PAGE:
Although all evidence may point in the same direction, it’s tough for the brain to perceive a threat it has not experienced before.

Brain researcher: Here’s why the pandemic came as a surprise to us

The brain’s two systems make it difficult for us to understand dangers we haven’t actually experienced.

When the coronavirus pandemic hit Norway, the Norwegian health service warned that it lacked proper infection control equipment.

And as in so many other countries in the world, we realized that hospitals could quickly become full because we did not have enough respirators or intensive care nurses to treat many patients with COVID-19 at once.

So why were we so unprepared?

The 2009 swine flu pandemic had already illustrated this vulnerability in the health care system.

In 2019, the Norwegian Directorate for Civil Protection reiterated this concern and said that Norway’s risk of being affected by serious infectious diseases was high.

Gaute Einevoll is a professor of brain physics and shared his thoughts on why humans struggle to assess risk at an online seminar organized by the Norwegian University of Life Sciences (NMBU) earlier this month.

Thinking fast and slow

The reason behind this paradox lies in how humans make choices, Einevoll says.

“All people have two systems for making decisions,” he said.

This theory comes from the economist Daniel Kahneman and a number of experiments he has performed with other researchers.

One system is based on intuition and works very quickly. This system enables us to react rapidly to the environment around us, without having to analyse the situation.

Intuition is often useful. If, for example, we perceive a dangerous situation as threatening, without being able to put our finger on what we reacted to, it gives us the ability to react in time.

Intuition can be wrong

But this rapid system can also work against us.

For example, intuition may tell us that we should continue to eat a lot of sweets, even though we rationally understand that this is a habit, wrote Professor Marit Gundersen Engeset from the University of South-Eastern Norway in an opinion piece on (in Norwegian).

The second decision-making system works more slowly. This is the rational system, which we use to analyse a situation.

Difference between intelligence and wisdom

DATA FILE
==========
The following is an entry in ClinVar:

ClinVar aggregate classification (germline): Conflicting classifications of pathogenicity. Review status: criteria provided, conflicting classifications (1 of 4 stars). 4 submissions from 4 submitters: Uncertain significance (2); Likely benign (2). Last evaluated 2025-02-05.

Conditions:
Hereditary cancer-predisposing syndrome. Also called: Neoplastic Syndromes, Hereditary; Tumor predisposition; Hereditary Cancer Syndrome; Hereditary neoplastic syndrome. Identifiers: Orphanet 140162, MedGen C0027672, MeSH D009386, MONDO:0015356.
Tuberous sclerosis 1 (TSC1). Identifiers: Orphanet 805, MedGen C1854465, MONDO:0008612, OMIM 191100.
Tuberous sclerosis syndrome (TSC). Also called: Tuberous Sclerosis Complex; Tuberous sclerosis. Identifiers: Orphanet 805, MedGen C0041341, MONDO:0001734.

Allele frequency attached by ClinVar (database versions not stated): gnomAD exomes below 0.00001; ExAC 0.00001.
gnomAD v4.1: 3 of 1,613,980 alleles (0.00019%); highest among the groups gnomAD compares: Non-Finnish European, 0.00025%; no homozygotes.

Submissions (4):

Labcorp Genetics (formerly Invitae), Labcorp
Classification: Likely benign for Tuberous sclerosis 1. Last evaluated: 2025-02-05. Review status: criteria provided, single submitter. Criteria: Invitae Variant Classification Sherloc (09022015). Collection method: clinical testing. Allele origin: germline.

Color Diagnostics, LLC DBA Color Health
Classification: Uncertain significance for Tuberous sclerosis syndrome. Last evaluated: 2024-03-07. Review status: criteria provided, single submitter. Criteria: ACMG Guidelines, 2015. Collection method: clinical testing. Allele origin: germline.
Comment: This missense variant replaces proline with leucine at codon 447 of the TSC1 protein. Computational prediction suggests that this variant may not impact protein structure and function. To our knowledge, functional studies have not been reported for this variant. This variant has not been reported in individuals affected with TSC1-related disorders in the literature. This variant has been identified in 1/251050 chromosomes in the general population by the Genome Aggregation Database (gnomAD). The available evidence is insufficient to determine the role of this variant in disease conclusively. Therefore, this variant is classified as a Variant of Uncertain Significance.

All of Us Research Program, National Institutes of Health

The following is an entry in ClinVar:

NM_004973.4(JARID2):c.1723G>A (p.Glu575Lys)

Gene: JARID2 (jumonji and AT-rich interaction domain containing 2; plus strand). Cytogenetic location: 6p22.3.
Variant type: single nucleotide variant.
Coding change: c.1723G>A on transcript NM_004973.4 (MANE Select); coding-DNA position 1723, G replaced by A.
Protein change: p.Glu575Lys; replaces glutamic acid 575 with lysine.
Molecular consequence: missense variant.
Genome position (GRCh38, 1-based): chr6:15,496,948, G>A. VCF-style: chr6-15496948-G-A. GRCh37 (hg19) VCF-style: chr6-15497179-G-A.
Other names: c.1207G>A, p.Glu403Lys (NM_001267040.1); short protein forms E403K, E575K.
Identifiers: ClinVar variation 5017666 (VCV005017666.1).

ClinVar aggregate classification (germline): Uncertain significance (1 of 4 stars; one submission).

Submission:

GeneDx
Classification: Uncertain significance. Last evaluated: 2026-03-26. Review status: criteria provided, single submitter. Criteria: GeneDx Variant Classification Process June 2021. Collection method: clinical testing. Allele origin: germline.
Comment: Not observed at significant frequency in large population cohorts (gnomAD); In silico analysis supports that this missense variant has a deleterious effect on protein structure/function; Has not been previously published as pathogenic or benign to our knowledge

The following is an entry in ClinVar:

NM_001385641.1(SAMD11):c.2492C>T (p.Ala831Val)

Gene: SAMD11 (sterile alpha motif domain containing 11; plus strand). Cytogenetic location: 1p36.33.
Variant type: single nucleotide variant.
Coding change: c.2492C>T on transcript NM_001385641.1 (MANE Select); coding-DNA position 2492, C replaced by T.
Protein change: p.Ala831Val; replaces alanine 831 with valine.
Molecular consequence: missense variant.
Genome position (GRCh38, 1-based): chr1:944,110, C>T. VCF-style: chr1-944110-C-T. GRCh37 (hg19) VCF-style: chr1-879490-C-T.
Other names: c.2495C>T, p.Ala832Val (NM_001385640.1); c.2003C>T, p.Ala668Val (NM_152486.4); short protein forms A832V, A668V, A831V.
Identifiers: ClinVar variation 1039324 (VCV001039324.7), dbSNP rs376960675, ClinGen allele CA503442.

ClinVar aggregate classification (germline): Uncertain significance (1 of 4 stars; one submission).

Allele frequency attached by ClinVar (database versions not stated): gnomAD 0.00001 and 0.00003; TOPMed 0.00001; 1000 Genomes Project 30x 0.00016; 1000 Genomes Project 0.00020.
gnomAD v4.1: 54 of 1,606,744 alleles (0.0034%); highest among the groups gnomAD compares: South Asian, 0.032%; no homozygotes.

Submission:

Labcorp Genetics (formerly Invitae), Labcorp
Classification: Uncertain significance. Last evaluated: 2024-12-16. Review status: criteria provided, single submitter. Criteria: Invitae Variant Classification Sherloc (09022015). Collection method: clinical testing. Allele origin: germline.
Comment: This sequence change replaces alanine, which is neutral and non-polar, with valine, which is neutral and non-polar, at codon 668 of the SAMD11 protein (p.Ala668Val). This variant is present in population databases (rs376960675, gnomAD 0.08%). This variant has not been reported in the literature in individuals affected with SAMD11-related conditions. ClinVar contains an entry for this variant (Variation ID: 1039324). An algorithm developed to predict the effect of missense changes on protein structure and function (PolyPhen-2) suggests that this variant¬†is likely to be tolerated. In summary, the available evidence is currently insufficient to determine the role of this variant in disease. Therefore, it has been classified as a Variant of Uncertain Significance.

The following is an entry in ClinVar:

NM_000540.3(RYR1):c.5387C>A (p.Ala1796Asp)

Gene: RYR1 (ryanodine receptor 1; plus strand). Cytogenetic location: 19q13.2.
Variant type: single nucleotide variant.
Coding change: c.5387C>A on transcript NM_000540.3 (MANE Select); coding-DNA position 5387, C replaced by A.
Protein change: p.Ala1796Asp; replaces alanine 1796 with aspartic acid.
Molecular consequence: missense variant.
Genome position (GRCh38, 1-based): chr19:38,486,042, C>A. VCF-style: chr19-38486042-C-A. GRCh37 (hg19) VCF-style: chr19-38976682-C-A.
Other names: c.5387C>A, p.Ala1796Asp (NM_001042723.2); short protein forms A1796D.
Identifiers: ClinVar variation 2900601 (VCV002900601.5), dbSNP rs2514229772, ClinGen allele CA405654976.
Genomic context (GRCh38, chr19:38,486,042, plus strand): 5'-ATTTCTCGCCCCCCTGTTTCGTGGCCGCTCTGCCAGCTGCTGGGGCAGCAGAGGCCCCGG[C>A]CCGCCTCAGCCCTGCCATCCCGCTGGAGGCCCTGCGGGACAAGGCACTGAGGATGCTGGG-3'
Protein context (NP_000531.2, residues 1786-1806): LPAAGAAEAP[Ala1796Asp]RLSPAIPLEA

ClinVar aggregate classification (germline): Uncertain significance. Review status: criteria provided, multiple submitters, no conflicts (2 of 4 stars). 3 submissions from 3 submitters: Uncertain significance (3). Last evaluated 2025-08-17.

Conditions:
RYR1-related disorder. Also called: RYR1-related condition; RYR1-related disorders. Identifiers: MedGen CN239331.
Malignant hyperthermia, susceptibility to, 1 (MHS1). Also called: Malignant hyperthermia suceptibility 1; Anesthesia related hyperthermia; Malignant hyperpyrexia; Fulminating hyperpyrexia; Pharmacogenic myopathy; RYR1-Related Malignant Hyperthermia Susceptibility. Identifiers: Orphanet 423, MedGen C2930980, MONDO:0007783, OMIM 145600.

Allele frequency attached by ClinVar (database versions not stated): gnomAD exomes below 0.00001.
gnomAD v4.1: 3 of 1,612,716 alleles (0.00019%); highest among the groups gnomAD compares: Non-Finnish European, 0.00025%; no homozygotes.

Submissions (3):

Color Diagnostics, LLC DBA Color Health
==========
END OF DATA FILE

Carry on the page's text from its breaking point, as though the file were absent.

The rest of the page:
Both systems in the brain are important. But since intuition works the fastest, it can be difficult to know when it is important to do a proper analysis.

“There is a difference between intelligence and wisdom,” Einevoll says. “Intelligent people can be very good at analysing things, but don’t quite know when to use this analysis.”

Intuition is often based on previous experiences.

“If you have actually experienced the event, your sense is that the experience is more dangerous. Especially if you have experienced something recently,” Einevoll said.

However, if we have not experienced a similar event ourselves, the brain does not perceive the situation as threatening.

So when the new pandemic came, we simply lacked an intuitive understanding of the risks it posed.

Parallels to the climate crisis and war

Climate change is a good example of this mechanism, Einevoll said.

Although climate experts have sounded warnings, it’s difficult for many of us to take the threat seriously.

Proposals for drastic climate measures are often countered with the fact that they are impossible to implement in practice.

But the pandemic shows how adaptable we are when we take a danger seriously, Einevoll said.

“If we would have said a year ago that we have to shut down our entire society, we would have said that this is completely unrealistic,” he said.

There are also parallels to World War II, Einevoll said.

Many Norwegians were surprised when the war came to Norway, even though in many ways the handwriting was on the wall.

Difficult for politicians to think long-term

But should the politicians who govern the country be better at making risk assessments than the rest of us mere mortals?

Einevoll thinks it is striking that politicians have not taken emergency preparedness more seriously, especially after the Norwegian Directorate for Civil Protection has been so clear that infectious diseases are a major threat.

He thinks part of the explanation lies in the fact that politicians are dependent on being re-elected, which makes it difficult for them to think long-term.

When asked by someone in the audience whether the media's "sensationalism" also influences politicians to think short-term, Einevoll answers in the affirmative.

“Yes, and it's because humans like things that are exciting and different. This is clearly a problem for long-term thinking,” he said.

Contingency lab after the pandemic

After the pandemic, it may be easier for us to understand that preparedness for infectious diseases is important.

Because at that point, we will all have fresh memories of what it means to be hit by a pandemic.

Oslo University Hospital had to work hard to build up its test capacity when the coronavirus came to Norway. Administrators have said the hospital will keep this lab after the pandemic, along with the newly purchased equipment as a kind of emergency lab, according to the news agency NTB (in Norwegian).

“We have never had this capacity before, and we really should have,” Fredrik Müller, who heads the pandemic lab at Ullevål hospital, said to NTB.

Translated by: Nancy Bazilchuk

Read the Norwegian version of this article on


Online seminar organized by NMBU: Why did the coronavirus pandemic come as a surprise to us? March 2, 2021

Powered by Labrador CMS